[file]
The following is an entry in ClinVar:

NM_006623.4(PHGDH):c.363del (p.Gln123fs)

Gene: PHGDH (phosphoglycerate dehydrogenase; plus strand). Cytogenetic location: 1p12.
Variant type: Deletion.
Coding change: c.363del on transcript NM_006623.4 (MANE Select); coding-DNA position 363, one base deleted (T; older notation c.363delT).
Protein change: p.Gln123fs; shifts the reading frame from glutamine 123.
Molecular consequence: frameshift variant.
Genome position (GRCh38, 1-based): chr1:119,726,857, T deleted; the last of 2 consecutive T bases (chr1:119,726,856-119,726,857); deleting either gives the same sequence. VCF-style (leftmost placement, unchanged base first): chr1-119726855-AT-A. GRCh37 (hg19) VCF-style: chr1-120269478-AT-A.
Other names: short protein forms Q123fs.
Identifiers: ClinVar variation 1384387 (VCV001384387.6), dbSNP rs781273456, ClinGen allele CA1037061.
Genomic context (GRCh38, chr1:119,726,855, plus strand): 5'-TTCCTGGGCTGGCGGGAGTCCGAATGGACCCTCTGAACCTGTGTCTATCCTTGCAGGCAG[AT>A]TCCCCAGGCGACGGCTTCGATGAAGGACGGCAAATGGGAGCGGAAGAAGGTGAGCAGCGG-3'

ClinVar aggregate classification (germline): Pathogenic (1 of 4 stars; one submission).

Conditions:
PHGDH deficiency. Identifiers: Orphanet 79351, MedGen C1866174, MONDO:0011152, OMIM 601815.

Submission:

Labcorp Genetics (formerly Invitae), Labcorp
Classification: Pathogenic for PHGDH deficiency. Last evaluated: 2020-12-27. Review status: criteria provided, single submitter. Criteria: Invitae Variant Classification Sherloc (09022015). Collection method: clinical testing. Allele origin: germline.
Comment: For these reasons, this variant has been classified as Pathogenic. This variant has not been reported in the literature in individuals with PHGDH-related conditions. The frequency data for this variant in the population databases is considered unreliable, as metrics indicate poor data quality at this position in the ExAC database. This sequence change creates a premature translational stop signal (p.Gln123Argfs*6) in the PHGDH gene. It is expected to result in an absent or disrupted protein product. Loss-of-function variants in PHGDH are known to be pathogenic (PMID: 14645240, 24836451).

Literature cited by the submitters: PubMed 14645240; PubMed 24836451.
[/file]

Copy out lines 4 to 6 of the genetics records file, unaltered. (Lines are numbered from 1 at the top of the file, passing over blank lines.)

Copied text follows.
Variant type: Deletion.
Coding change: c.363del on transcript NM_006623.4 (MANE Select); coding-DNA position 363, one base deleted (T; older notation c.363delT).
Protein change: p.Gln123fs; shifts the reading frame from glutamine 123.